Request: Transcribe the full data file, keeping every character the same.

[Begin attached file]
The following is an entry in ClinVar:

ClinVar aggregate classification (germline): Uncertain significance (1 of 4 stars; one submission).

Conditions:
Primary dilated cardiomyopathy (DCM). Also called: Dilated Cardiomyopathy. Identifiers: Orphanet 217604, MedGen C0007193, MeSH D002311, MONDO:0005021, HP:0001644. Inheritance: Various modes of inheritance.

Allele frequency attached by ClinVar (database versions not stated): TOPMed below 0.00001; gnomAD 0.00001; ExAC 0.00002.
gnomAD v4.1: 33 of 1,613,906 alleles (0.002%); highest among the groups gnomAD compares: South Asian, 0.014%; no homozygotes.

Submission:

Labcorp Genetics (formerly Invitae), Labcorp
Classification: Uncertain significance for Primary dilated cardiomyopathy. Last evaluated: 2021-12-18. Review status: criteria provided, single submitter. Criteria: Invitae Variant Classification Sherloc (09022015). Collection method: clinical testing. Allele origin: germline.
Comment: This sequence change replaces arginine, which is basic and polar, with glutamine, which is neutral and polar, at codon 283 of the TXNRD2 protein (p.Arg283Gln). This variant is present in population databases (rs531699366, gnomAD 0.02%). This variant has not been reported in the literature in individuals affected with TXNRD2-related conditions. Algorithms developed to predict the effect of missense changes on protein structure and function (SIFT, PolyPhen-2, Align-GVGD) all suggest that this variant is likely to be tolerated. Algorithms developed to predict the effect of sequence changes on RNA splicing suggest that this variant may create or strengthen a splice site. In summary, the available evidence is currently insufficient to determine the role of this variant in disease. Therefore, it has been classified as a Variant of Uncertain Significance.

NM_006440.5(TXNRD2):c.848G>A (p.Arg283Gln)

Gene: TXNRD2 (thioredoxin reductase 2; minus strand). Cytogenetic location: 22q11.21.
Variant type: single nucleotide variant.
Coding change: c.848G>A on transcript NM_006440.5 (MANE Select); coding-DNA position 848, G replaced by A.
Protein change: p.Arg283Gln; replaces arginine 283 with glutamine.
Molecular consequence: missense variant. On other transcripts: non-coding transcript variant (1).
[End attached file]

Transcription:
The following is an entry in ClinVar:

ClinVar aggregate classification (germline): Uncertain significance (1 of 4 stars; one submission).

Conditions:
Primary dilated cardiomyopathy (DCM). Also called: Dilated Cardiomyopathy. Identifiers: Orphanet 217604, MedGen C0007193, MeSH D002311, MONDO:0005021, HP:0001644. Inheritance: Various modes of inheritance.

Allele frequency attached by ClinVar (database versions not stated): TOPMed below 0.00001; gnomAD 0.00001; ExAC 0.00002.
gnomAD v4.1: 33 of 1,613,906 alleles (0.002%); highest among the groups gnomAD compares: South Asian, 0.014%; no homozygotes.

Submission:

Labcorp Genetics (formerly Invitae), Labcorp
Classification: Uncertain significance for Primary dilated cardiomyopathy. Last evaluated: 2021-12-18. Review status: criteria provided, single submitter. Criteria: Invitae Variant Classification Sherloc (09022015). Collection method: clinical testing. Allele origin: germline.
Comment: This sequence change replaces arginine, which is basic and polar, with glutamine, which is neutral and polar, at codon 283 of the TXNRD2 protein (p.Arg283Gln). This variant is present in population databases (rs531699366, gnomAD 0.02%). This variant has not been reported in the literature in individuals affected with TXNRD2-related conditions. Algorithms developed to predict the effect of missense changes on protein structure and function (SIFT, PolyPhen-2, Align-GVGD) all suggest that this variant is likely to be tolerated. Algorithms developed to predict the effect of sequence changes on RNA splicing suggest that this variant may create or strengthen a splice site. In summary, the available evidence is currently insufficient to determine the role of this variant in disease. Therefore, it has been classified as a Variant of Uncertain Significance.

NM_006440.5(TXNRD2):c.848G>A (p.Arg283Gln)

Gene: TXNRD2 (thioredoxin reductase 2; minus strand). Cytogenetic location: 22q11.21.
Variant type: single nucleotide variant.
Coding change: c.848G>A on transcript NM_006440.5 (MANE Select); coding-DNA position 848, G replaced by A.
Protein change: p.Arg283Gln; replaces arginine 283 with glutamine.
Molecular consequence: missense variant. On other transcripts: non-coding transcript variant (1).